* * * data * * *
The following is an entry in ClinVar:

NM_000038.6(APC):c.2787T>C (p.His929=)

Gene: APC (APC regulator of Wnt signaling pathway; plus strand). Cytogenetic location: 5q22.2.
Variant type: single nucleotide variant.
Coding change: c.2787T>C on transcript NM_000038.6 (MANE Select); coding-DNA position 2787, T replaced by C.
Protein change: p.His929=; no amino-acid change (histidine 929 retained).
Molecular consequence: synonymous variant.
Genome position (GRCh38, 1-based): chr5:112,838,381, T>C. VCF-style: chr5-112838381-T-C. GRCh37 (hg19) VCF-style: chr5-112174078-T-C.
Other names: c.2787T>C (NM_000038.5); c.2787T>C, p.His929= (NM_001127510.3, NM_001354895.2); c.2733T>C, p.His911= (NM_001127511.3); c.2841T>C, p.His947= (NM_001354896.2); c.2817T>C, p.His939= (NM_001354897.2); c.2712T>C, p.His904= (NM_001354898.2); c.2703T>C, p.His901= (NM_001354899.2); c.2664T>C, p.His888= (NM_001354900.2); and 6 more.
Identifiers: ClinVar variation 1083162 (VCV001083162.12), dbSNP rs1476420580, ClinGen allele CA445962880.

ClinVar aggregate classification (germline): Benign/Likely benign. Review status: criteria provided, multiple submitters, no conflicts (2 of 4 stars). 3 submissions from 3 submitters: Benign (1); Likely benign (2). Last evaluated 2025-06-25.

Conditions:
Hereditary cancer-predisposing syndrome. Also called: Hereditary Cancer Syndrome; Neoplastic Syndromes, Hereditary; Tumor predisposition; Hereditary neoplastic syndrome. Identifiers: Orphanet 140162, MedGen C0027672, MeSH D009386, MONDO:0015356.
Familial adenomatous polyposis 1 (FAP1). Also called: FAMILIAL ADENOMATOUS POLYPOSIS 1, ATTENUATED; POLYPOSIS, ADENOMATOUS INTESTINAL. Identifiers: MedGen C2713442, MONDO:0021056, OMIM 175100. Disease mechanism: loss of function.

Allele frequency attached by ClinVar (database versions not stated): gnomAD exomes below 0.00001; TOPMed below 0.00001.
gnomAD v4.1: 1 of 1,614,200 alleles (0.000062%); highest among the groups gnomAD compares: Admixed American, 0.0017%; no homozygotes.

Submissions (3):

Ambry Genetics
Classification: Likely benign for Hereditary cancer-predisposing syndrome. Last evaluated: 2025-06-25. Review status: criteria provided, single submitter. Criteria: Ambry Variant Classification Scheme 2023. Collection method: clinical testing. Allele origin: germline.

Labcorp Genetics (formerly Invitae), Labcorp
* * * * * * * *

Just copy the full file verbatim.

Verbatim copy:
The following is an entry in ClinVar:

NM_000038.6(APC):c.2787T>C (p.His929=)

Gene: APC (APC regulator of Wnt signaling pathway; plus strand). Cytogenetic location: 5q22.2.
Variant type: single nucleotide variant.
Coding change: c.2787T>C on transcript NM_000038.6 (MANE Select); coding-DNA position 2787, T replaced by C.
Protein change: p.His929=; no amino-acid change (histidine 929 retained).
Molecular consequence: synonymous variant.
Genome position (GRCh38, 1-based): chr5:112,838,381, T>C. VCF-style: chr5-112838381-T-C. GRCh37 (hg19) VCF-style: chr5-112174078-T-C.
Other names: c.2787T>C (NM_000038.5); c.2787T>C, p.His929= (NM_001127510.3, NM_001354895.2); c.2733T>C, p.His911= (NM_001127511.3); c.2841T>C, p.His947= (NM_001354896.2); c.2817T>C, p.His939= (NM_001354897.2); c.2712T>C, p.His904= (NM_001354898.2); c.2703T>C, p.His901= (NM_001354899.2); c.2664T>C, p.His888= (NM_001354900.2); and 6 more.
Identifiers: ClinVar variation 1083162 (VCV001083162.12), dbSNP rs1476420580, ClinGen allele CA445962880.

ClinVar aggregate classification (germline): Benign/Likely benign. Review status: criteria provided, multiple submitters, no conflicts (2 of 4 stars). 3 submissions from 3 submitters: Benign (1); Likely benign (2). Last evaluated 2025-06-25.

Conditions:
Hereditary cancer-predisposing syndrome. Also called: Hereditary Cancer Syndrome; Neoplastic Syndromes, Hereditary; Tumor predisposition; Hereditary neoplastic syndrome. Identifiers: Orphanet 140162, MedGen C0027672, MeSH D009386, MONDO:0015356.
Familial adenomatous polyposis 1 (FAP1). Also called: FAMILIAL ADENOMATOUS POLYPOSIS 1, ATTENUATED; POLYPOSIS, ADENOMATOUS INTESTINAL. Identifiers: MedGen C2713442, MONDO:0021056, OMIM 175100. Disease mechanism: loss of function.

Allele frequency attached by ClinVar (database versions not stated): gnomAD exomes below 0.00001; TOPMed below 0.00001.
gnomAD v4.1: 1 of 1,614,200 alleles (0.000062%); highest among the groups gnomAD compares: Admixed American, 0.0017%; no homozygotes.

Submissions (3):

Ambry Genetics
Classification: Likely benign for Hereditary cancer-predisposing syndrome. Last evaluated: 2025-06-25. Review status: criteria provided, single submitter. Criteria: Ambry Variant Classification Scheme 2023. Collection method: clinical testing. Allele origin: germline.

Labcorp Genetics (formerly Invitae), Labcorp